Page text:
I expected that:
$ rm *(1)*
would remove all files containing
(1) in the name. I was wrong. It removed all files in the directory.
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*(pattern-list) Matches zero or more occurrences of the given patterns
You have a glob expression which matches files beginning with zero or more
1s - which is all files.
One simple way to disable this globbing behaviour is to
\ escape the parentheses:
Otherwise you can use
shopt -u extglob to disable the behaviour and
shopt -s extglob to re-enable it:
shopt -u extglob rm *(1)* shopt -s extglob
Note that as Stephane says,
extglob is enabled by
bash-completion so disabling it may cause completion functions not to work properly.
This is probably related to the
extglob shell option. If I turn it off, the pattern produces an error message:
martin@dogmeat:~$ shopt -u extglob martin@dogmeat:~$ shopt extglob extglob off martin@dogmeat:~$ echo *(1)* bash: syntax error near unexpected token `('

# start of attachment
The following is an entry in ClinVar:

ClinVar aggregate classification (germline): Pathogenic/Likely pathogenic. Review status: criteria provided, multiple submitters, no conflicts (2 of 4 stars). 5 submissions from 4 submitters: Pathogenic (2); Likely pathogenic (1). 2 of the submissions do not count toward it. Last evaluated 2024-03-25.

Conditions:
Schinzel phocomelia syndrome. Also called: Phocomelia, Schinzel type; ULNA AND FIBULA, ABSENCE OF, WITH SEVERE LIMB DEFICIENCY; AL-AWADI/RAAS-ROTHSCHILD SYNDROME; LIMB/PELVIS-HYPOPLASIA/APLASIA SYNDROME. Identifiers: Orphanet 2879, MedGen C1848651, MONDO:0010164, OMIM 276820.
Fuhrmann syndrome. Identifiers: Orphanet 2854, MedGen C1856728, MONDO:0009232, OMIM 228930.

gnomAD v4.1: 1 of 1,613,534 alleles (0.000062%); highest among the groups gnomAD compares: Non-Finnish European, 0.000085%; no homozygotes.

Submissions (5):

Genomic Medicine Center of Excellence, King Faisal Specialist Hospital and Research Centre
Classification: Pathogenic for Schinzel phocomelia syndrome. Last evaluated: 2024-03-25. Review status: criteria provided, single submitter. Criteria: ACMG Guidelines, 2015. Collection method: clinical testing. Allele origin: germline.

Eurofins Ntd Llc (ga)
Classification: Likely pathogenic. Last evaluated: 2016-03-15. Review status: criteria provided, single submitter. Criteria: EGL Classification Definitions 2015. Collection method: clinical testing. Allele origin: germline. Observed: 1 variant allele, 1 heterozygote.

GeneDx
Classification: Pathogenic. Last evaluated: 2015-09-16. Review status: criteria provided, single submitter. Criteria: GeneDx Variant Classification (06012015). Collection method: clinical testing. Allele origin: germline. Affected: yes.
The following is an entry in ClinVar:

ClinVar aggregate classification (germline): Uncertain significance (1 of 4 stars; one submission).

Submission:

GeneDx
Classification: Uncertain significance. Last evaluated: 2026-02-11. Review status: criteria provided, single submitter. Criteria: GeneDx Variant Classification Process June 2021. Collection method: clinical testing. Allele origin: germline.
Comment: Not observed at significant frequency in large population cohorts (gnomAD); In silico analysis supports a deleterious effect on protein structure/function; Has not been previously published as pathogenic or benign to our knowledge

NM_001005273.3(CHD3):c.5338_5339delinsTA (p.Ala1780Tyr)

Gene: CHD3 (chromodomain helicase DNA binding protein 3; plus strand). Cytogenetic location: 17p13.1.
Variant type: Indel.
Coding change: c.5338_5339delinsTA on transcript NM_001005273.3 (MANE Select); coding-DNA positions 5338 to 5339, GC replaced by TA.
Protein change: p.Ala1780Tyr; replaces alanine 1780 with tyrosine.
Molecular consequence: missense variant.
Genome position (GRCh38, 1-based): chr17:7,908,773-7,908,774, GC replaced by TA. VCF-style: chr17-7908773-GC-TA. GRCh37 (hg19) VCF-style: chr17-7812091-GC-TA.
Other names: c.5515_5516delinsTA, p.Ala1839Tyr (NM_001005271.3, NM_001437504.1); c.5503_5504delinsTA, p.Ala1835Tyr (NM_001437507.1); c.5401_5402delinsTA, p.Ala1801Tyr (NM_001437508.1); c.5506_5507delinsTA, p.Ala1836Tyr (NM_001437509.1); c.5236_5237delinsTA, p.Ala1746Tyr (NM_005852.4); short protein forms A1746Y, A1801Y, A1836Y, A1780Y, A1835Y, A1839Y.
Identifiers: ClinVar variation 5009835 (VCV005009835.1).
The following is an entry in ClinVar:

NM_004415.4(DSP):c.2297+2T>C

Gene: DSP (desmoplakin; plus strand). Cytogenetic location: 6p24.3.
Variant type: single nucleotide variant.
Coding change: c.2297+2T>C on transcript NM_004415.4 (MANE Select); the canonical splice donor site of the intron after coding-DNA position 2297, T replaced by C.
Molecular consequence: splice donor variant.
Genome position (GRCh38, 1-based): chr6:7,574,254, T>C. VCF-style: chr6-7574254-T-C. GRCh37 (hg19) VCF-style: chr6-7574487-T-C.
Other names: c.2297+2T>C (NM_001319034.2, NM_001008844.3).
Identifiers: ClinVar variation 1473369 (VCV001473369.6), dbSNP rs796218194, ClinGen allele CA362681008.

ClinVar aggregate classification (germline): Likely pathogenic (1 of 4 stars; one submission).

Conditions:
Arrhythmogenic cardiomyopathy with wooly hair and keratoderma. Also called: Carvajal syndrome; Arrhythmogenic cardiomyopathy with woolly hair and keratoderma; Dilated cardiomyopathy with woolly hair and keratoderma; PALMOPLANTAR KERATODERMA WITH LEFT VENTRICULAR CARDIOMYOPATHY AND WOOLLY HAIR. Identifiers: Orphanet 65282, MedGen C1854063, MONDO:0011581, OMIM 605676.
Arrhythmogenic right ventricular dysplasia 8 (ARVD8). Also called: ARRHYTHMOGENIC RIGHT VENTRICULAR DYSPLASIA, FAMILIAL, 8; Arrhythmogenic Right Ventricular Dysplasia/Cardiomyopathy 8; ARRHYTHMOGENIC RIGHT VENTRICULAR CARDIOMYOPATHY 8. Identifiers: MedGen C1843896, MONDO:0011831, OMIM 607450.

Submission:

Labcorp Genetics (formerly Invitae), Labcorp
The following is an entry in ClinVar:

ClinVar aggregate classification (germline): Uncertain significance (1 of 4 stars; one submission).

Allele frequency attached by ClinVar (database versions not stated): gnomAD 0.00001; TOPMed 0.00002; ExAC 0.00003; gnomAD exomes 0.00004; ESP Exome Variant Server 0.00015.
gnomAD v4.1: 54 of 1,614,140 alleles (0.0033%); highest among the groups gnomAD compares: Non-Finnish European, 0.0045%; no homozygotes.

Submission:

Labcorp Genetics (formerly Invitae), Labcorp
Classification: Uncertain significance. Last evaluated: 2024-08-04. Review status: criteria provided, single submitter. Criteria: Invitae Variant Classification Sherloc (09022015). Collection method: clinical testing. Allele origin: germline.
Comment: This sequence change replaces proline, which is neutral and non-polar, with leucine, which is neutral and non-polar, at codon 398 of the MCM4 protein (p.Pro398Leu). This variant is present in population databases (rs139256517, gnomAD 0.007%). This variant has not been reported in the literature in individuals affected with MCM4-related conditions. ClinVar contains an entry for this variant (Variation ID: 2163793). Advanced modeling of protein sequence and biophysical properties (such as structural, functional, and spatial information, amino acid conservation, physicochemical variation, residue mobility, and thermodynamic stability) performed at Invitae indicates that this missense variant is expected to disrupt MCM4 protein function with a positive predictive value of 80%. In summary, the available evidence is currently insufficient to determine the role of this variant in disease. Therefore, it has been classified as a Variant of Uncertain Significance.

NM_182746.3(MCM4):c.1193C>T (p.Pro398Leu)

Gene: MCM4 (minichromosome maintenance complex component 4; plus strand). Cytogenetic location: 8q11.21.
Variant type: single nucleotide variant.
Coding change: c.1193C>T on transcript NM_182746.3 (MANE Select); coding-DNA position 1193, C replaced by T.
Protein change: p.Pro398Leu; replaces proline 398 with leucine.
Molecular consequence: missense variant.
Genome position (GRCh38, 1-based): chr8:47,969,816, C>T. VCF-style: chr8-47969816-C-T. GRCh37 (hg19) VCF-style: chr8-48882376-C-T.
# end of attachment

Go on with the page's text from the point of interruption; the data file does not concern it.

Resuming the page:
If I turn it on, it indeed seems to match everything. The manpage documents these patterns, I think they are related:
If the extglob shell option is enabled using the shopt builtin, several extended pattern matching operators are recognized. In the following description, a pattern-list is a list of one or more patterns separated by a |. Composite patterns may be formed using one or more of the fol‐ lowing sub-patterns: ?(pattern-list) Matches zero or one occurrence of the given patterns *(pattern-list) Matches zero or more occurrences of the given patterns +(pattern-list) Matches one or more occurrences of the given patterns @(pattern-list) Matches one of the given patterns !(pattern-list) Matches anything except one of the given patterns
I don't see any documentation that specifies what parenthesis without a leading character do. Anyway, you can circumvent the issue by quoting the parens:
martin@dogmeat ~ % echo *\(1\)* A(1)b
ls to test your pattern first if you aren't absolutely sure that's working :)